Thoreau and other transcendentalists emphasized the basic goodness of nature and human nature. to truly live and experience the ideology, Thoreau lived in a small cabin at Walden Pond for two years, where he wrote his most famous work, Walden.

Thoreau was certainly a bohemian. He was a deep and progressive thinker. He practiced an unconventional lifestyle living in the woods of Massachusetts on Walden Pond. He was nonconformist believing in abolition and refusing to pay taxes.

He will always be one of the leading and most influential bohemian philosophers and literary figures. I look forward to reading his book Walden with all of you in our book club this fall! Stay tuned for more details where that is concerned; and, in the bohemian words of Henry David Thoreau: “Go confidently in the direction of your dreams. Live the life you’ve imagined.”

In Food on
July 3, 2017

Where Locals Brunch in San Francisco

You’ve heard the old adage: “Breakfast is the most important meal of the day.” However, I would argue the meal to beat all meals is the very necessary weekend brunch.  The questions of where and what to brunch on in San Francisco are not questions to be taken lightly. But, fear not dear reader, I have done the research for you.  In fact, this happens to be my favorite research project to date, as I self-identify as a major brunch junkie.  The following are my top three locals-only San Francisco favorites. These are the places you don’t find in guide books or in tourist trap areas of the city; they don’t have 3 hour long lines out the door forcing you to wait for rubbery eggs and watered down mimosas; these are the brunch spots to beat all brunch spots—the breakfasts of champions.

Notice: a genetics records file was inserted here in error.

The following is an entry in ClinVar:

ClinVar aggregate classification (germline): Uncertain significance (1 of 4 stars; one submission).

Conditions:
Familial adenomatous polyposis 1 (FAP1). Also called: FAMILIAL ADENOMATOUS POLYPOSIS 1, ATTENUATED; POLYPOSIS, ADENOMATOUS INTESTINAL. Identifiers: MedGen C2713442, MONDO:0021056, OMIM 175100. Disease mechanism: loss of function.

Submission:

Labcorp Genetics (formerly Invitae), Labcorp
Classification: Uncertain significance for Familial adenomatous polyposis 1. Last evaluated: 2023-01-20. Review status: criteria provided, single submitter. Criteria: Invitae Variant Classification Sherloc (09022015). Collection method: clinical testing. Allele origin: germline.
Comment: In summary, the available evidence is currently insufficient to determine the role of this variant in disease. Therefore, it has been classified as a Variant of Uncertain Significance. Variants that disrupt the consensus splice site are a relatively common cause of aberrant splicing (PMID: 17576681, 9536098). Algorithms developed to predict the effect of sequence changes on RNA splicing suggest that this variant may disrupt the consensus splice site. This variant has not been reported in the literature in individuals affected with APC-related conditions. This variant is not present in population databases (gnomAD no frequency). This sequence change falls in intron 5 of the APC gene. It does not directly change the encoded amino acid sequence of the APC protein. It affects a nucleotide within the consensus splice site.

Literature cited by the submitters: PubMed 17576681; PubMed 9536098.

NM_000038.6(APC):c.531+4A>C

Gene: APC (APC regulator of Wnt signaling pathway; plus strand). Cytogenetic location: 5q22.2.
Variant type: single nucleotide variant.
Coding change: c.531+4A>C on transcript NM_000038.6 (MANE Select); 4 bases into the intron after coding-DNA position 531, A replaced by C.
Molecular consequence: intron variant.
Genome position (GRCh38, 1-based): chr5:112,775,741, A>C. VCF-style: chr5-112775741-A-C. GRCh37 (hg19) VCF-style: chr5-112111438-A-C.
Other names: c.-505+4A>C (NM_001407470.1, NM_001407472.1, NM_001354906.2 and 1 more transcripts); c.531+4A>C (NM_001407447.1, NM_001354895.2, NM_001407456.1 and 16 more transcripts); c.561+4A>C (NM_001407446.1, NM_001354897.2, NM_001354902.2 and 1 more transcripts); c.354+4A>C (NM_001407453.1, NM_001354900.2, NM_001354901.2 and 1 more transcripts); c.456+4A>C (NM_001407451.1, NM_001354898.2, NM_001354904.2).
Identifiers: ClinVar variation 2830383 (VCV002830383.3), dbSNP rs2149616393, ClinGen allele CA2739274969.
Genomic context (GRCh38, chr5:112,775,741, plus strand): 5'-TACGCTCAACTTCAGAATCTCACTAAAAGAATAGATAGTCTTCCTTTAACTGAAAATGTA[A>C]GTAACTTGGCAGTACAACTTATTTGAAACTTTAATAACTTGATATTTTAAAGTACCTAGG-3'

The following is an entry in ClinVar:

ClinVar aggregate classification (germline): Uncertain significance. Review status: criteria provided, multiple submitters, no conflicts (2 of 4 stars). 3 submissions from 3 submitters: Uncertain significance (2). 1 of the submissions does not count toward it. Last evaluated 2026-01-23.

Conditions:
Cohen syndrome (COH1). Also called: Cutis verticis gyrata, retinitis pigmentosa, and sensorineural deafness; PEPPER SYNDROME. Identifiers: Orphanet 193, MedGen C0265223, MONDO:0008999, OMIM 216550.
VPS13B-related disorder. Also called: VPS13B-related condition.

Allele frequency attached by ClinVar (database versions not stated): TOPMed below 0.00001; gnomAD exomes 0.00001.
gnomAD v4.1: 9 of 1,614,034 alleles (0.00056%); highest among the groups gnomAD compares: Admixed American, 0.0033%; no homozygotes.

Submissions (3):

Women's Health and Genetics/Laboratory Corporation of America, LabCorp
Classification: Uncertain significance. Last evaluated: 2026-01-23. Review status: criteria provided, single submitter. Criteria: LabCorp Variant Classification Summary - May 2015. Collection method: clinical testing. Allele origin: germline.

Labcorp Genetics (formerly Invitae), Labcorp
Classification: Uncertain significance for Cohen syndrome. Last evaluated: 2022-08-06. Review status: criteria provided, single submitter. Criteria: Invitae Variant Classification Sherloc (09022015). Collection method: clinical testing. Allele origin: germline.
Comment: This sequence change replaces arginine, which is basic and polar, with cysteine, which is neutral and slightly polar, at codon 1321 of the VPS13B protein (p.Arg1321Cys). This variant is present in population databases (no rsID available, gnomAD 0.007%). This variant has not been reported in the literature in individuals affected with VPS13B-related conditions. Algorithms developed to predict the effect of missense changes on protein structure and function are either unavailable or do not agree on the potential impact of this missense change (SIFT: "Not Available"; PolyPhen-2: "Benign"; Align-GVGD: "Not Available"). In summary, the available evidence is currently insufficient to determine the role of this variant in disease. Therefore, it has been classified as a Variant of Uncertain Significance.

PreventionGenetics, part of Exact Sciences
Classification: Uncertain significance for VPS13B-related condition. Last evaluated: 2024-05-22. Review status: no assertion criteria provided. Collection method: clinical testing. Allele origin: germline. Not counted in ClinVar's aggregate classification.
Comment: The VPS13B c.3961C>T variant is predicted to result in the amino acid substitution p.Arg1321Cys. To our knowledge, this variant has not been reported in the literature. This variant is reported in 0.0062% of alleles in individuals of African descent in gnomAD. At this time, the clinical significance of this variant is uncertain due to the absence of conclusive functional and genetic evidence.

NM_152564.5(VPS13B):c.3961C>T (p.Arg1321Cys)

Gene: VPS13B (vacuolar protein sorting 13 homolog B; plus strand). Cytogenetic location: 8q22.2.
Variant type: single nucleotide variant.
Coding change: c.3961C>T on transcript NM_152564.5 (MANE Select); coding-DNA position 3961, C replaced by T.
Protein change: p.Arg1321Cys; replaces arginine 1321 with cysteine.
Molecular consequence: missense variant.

#1 El Techo de Lolinda

El Techo de Lolinda: 2516 Mission St, San Francisco, CA 94110 | Brunch Hours: Sat-Sun 11am-3pm

The Scorecard

Ambiance: 10/10

The magic glass elevator from the Roald Dahl children’s book classic Charlie and The Chocolate Factory has nothing on El Techo’s ride to the rooftop.  If you take BART to the 24th and Mission stop, you are just a few blocks away from this brunch adventure. As a heads up, those few blocks might have you guessing and questioning my choice and research. The area is a little Scorsese film set feeling. It’s The Mission district after all. But, stick with me kid, and you won’t regret it.

Since you were smart and made a reservation online through Open Table, you will check in with the host at the street-level door like a VIP and be told “Down the hall and up the elevator to your left.” The hall and elevator are both very no-nonsense. But when the elevator doors open on the rooftop, you will immediately understand why this place scored a 10/10 ambiance rating: 360 degree city views, hot Latin music, and dozens of locals in on this secret are clinking glasses and celebrating being young and being alive. 

Food & Drink: 9/10

Cuisine: South American